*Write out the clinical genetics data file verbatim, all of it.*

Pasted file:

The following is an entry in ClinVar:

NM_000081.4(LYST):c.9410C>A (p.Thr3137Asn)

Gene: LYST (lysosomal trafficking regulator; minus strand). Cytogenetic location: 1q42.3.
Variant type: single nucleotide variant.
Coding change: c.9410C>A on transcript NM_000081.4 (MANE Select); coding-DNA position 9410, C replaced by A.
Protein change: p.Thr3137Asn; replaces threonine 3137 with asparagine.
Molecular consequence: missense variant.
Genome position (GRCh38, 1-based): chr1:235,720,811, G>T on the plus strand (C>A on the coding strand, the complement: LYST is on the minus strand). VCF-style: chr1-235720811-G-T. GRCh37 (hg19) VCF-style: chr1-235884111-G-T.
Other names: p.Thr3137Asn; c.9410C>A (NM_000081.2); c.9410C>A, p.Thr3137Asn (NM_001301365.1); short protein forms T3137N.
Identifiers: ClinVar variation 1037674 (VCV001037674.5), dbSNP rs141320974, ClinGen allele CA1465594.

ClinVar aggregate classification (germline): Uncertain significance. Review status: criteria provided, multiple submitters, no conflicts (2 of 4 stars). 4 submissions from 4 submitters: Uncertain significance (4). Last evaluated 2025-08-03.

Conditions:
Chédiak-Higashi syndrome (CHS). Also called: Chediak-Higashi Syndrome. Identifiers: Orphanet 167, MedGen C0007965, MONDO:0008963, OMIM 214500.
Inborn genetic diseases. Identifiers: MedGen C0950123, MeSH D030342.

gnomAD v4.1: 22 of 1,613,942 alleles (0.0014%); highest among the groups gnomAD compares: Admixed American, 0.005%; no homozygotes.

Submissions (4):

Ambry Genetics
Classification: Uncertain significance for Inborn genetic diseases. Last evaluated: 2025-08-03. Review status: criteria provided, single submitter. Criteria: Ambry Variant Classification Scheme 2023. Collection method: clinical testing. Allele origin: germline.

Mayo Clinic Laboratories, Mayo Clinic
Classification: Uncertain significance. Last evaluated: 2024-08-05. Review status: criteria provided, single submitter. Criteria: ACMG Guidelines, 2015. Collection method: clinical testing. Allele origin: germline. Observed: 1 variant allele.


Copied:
The following is an entry in ClinVar:

NM_000081.4(LYST):c.9410C>A (p.Thr3137Asn)

Gene: LYST (lysosomal trafficking regulator; minus strand). Cytogenetic location: 1q42.3.
Variant type: single nucleotide variant.
Coding change: c.9410C>A on transcript NM_000081.4 (MANE Select); coding-DNA position 9410, C replaced by A.
Protein change: p.Thr3137Asn; replaces threonine 3137 with asparagine.
Molecular consequence: missense variant.
Genome position (GRCh38, 1-based): chr1:235,720,811, G>T on the plus strand (C>A on the coding strand, the complement: LYST is on the minus strand). VCF-style: chr1-235720811-G-T. GRCh37 (hg19) VCF-style: chr1-235884111-G-T.
Other names: p.Thr3137Asn; c.9410C>A (NM_000081.2); c.9410C>A, p.Thr3137Asn (NM_001301365.1); short protein forms T3137N.
Identifiers: ClinVar variation 1037674 (VCV001037674.5), dbSNP rs141320974, ClinGen allele CA1465594.

ClinVar aggregate classification (germline): Uncertain significance. Review status: criteria provided, multiple submitters, no conflicts (2 of 4 stars). 4 submissions from 4 submitters: Uncertain significance (4). Last evaluated 2025-08-03.

Conditions:
Chédiak-Higashi syndrome (CHS). Also called: Chediak-Higashi Syndrome. Identifiers: Orphanet 167, MedGen C0007965, MONDO:0008963, OMIM 214500.
Inborn genetic diseases. Identifiers: MedGen C0950123, MeSH D030342.

gnomAD v4.1: 22 of 1,613,942 alleles (0.0014%); highest among the groups gnomAD compares: Admixed American, 0.005%; no homozygotes.

Submissions (4):

Ambry Genetics
Classification: Uncertain significance for Inborn genetic diseases. Last evaluated: 2025-08-03. Review status: criteria provided, single submitter. Criteria: Ambry Variant Classification Scheme 2023. Collection method: clinical testing. Allele origin: germline.

Mayo Clinic Laboratories, Mayo Clinic
Classification: Uncertain significance. Last evaluated: 2024-08-05. Review status: criteria provided, single submitter. Criteria: ACMG Guidelines, 2015. Collection method: clinical testing. Allele origin: germline. Observed: 1 variant allele.